As the name would imply, the test measures an object’s tensile strength. This is an inherent quality to withstand stress before breaking. The tensile test has seen a lot of use in various industries as it helps manufacturers, product designers, and even inventors determine which materials to use for their projects, depending on how they behave when subjected to a certain kind of stress.

But even with the universal application, the Tensile Test is not meant for every known tool, material, or 3-dimensional object out there. The reason is rather simple: not every object is meant to handle tensile stress. Not every object was meant to be highly durable.

The material used for that object will not even matter in this regard. For instance, a plastic button will not undergo the same tensile stress as a rope even if they share the same polymers, thus not needing to undergo tensile testing.

To answer as to which tools need to be tensile tested to get the Handyman approval, you only need to consider several pointers:

  • That tool is meant to withstand high tensile stress.
  • That tool is meant to maintain its shape even after heavy, repeated use.
  • That tool is meant to withstand impact, force, pressure, compression, and other deformity-causing factors.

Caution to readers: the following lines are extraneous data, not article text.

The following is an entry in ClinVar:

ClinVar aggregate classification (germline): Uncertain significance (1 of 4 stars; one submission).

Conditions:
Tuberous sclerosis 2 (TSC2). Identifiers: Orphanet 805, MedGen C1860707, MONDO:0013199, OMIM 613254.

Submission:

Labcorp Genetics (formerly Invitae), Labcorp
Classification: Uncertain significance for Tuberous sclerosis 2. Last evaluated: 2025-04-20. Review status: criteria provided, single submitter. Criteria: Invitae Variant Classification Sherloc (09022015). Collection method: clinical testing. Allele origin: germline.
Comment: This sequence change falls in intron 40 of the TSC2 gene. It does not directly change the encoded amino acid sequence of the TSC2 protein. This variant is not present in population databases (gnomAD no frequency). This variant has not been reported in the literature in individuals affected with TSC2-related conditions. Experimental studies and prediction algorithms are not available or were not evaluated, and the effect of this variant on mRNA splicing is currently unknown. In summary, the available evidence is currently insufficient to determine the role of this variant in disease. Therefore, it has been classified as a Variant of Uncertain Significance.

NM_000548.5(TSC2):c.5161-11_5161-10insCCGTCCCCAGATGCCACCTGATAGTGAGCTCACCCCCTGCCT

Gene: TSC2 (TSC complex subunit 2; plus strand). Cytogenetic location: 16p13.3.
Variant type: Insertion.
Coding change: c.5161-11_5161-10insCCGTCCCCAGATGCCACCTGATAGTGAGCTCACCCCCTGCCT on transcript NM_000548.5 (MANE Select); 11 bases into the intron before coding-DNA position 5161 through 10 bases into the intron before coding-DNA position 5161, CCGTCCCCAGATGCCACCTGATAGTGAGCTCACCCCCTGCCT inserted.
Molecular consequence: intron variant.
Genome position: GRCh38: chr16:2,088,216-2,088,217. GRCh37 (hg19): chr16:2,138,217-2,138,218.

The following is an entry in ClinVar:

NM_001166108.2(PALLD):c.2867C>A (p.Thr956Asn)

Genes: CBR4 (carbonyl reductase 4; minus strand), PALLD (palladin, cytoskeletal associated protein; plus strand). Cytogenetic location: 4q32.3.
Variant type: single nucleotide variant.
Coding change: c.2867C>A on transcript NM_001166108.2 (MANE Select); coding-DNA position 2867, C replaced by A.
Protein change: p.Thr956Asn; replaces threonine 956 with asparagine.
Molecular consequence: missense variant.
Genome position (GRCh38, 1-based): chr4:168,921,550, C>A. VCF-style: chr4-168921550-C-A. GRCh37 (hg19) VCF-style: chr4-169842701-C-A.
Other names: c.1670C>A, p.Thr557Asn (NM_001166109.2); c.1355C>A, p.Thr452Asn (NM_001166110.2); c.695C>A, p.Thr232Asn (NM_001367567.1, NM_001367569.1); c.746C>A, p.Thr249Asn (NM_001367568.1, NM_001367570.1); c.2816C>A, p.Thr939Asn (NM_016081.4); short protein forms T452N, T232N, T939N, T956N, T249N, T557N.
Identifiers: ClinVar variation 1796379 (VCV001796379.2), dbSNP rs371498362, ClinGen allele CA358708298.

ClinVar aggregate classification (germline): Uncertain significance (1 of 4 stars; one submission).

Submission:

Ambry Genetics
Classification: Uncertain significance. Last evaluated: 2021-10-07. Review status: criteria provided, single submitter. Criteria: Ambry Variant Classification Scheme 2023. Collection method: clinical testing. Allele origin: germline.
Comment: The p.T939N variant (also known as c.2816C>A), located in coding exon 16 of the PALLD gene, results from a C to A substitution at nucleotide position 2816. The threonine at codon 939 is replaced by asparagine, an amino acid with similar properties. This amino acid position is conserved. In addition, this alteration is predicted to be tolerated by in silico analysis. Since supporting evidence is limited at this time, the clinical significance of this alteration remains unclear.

• That tool is comprised of more than one part or features a mechanism.

To summarize, a tool needs tensile testing if it was designed to be durable for as long as possible.

Tools That Need Tensile Testing

A tool is simply any man-made implement that aids a person in performing a specific task. By their basic definition alone, almost every handyman’s tool needs some form of material testing to pass quality check. Below are some of the tools that you will commonly find in a shed that will most definitely benefit from some form of tensile testing.

Hoses and Ropes

This gardening tool is made from either rubber, vinyl, or polyurethane and must be able to hold a considerable amount of compression to be useful for a long period. A rope, on the other hand, is made from the same polymers as most plastic products, but in the form of small fibers. And by design, they are required to hold a lot of tensile stress for a long period.

Tensile testing hoses and ropes are pretty straightforward and would generally yield accurate information. The trick here is to prepare a sample with the proper length as it can be hard to predict the exact point of failure when it comes to hoses for these tools.

Pliers, Priers, and Hammers

It might sound odd that tools essentially made of thick components need tensile testing. Their overall profile would ensure that they retain structural integrity, right? The answer is no.